It is based on building by following the original IKEA assembly instructions. We will do our best to cover all the essential gaps in pictogram instructions. These ‘cave drawings’ do not cover everything there is to flat pack assemblage. For those new to assembled Swedish products or those with no prior experience building a RTA item, the assembly instructions are good.

Behold, they are very good.

  • How to perform a montage quickly and efficiently?
  • How to avoid damage to both RTA furnishing and your home?
  • How to do it relatively stress-free and without hurting your ego?
  • Shouldn’t we think a little bit more about the item’s initial propose?
  • What are the basic principles to put a flat pack together?

It’s true, you will have difficult moments while fitting together the component parts of your newly bought purchase. Nobody said building unit, consisting of separate parts, originally meant to be fitted together at a later stage, is easy at all, neither will we. Even us professional furniture assemblers question that every here and there.

“Why the hell did they design it this way?”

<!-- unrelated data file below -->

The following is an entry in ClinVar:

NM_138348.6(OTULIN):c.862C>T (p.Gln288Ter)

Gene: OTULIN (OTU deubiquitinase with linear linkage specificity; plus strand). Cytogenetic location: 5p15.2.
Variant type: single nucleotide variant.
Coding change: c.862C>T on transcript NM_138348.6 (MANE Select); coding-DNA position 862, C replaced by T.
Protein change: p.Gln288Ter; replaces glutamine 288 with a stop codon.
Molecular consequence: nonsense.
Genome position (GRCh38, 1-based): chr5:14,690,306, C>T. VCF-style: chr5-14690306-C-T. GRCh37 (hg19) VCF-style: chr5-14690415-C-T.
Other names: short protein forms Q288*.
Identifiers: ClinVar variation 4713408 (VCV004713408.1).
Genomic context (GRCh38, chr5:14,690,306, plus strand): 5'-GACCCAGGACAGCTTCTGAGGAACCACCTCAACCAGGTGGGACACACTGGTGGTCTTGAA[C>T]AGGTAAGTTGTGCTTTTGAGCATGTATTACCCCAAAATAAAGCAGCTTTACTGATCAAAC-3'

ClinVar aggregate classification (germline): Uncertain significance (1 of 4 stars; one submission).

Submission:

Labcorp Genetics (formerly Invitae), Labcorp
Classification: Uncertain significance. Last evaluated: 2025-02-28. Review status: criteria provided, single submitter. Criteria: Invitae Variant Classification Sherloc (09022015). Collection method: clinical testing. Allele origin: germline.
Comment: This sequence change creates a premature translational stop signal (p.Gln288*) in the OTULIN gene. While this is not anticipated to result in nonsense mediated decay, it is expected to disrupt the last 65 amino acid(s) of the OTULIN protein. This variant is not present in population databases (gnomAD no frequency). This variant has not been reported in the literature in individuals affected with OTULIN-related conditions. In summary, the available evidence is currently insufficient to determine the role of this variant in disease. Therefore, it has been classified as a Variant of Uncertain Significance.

Follow these principles and find out what a stress-free IKEA build… that doesn’t induce you or your spouse to file for divorce means.


1. DO: Prepare Your Building Workspace

Ok, maybe this one is a little bit all about common sense.
All ‘how to’ RTA furniture assembly tips generally touch on this point.

All three – you, your home and your IKEA furniture need proper protection. IKEA fittings are easily damaged especially during assembly. If not properly protected you will surely cause damage at some extent. Most of the knock-down furniture is an unfinished soft wood.

Flat pack furniture boxes tend to pick up debris in transport. While boxes can afford great protection for both furniture and floors, be sure to examine the boxes for debris before laying them down on the floor. Carpeted floors, moving pads and/or work tables are great for protecting furniture and your beloved home. Be careful with deep shag carpet as it can make large amounts of tiny hardware vanish like magic… poof!